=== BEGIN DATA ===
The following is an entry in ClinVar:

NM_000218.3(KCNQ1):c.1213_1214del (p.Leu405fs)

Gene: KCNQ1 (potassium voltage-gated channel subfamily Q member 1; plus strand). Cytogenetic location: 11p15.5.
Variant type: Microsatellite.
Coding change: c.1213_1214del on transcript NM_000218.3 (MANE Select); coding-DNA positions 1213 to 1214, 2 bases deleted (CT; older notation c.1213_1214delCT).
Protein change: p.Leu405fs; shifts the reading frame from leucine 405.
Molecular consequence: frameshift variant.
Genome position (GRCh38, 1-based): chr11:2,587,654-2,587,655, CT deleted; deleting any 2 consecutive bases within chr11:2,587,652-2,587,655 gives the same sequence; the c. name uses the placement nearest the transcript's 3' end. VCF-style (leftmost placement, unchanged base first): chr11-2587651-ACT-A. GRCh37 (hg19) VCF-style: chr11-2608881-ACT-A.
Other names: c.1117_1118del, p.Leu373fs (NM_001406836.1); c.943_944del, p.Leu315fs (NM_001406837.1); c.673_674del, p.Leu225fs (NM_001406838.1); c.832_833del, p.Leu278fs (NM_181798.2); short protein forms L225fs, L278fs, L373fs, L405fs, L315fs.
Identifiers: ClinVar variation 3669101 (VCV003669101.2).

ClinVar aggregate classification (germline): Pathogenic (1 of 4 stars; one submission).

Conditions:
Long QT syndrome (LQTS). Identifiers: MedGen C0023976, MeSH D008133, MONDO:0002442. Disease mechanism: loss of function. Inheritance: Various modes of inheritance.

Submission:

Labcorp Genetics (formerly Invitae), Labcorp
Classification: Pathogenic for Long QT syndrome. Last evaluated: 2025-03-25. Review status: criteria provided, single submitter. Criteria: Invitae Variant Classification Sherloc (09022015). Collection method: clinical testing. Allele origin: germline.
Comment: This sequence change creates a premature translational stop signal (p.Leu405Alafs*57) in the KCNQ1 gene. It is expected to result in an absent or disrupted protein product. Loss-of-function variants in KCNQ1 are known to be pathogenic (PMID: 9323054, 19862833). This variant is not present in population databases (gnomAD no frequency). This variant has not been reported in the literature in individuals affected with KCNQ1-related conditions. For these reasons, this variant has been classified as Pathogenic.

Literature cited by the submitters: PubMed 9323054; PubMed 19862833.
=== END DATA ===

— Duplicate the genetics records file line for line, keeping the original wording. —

The following is an entry in ClinVar:

NM_000218.3(KCNQ1):c.1213_1214del (p.Leu405fs)

Gene: KCNQ1 (potassium voltage-gated channel subfamily Q member 1; plus strand). Cytogenetic location: 11p15.5.
Variant type: Microsatellite.
Coding change: c.1213_1214del on transcript NM_000218.3 (MANE Select); coding-DNA positions 1213 to 1214, 2 bases deleted (CT; older notation c.1213_1214delCT).
Protein change: p.Leu405fs; shifts the reading frame from leucine 405.
Molecular consequence: frameshift variant.
Genome position (GRCh38, 1-based): chr11:2,587,654-2,587,655, CT deleted; deleting any 2 consecutive bases within chr11:2,587,652-2,587,655 gives the same sequence; the c. name uses the placement nearest the transcript's 3' end. VCF-style (leftmost placement, unchanged base first): chr11-2587651-ACT-A. GRCh37 (hg19) VCF-style: chr11-2608881-ACT-A.
Other names: c.1117_1118del, p.Leu373fs (NM_001406836.1); c.943_944del, p.Leu315fs (NM_001406837.1); c.673_674del, p.Leu225fs (NM_001406838.1); c.832_833del, p.Leu278fs (NM_181798.2); short protein forms L225fs, L278fs, L373fs, L405fs, L315fs.
Identifiers: ClinVar variation 3669101 (VCV003669101.2).

ClinVar aggregate classification (germline): Pathogenic (1 of 4 stars; one submission).

Conditions:
Long QT syndrome (LQTS). Identifiers: MedGen C0023976, MeSH D008133, MONDO:0002442. Disease mechanism: loss of function. Inheritance: Various modes of inheritance.

Submission:

Labcorp Genetics (formerly Invitae), Labcorp
Classification: Pathogenic for Long QT syndrome. Last evaluated: 2025-03-25. Review status: criteria provided, single submitter. Criteria: Invitae Variant Classification Sherloc (09022015). Collection method: clinical testing. Allele origin: germline.
Comment: This sequence change creates a premature translational stop signal (p.Leu405Alafs*57) in the KCNQ1 gene. It is expected to result in an absent or disrupted protein product. Loss-of-function variants in KCNQ1 are known to be pathogenic (PMID: 9323054, 19862833). This variant is not present in population databases (gnomAD no frequency). This variant has not been reported in the literature in individuals affected with KCNQ1-related conditions. For these reasons, this variant has been classified as Pathogenic.

Literature cited by the submitters: PubMed 9323054; PubMed 19862833.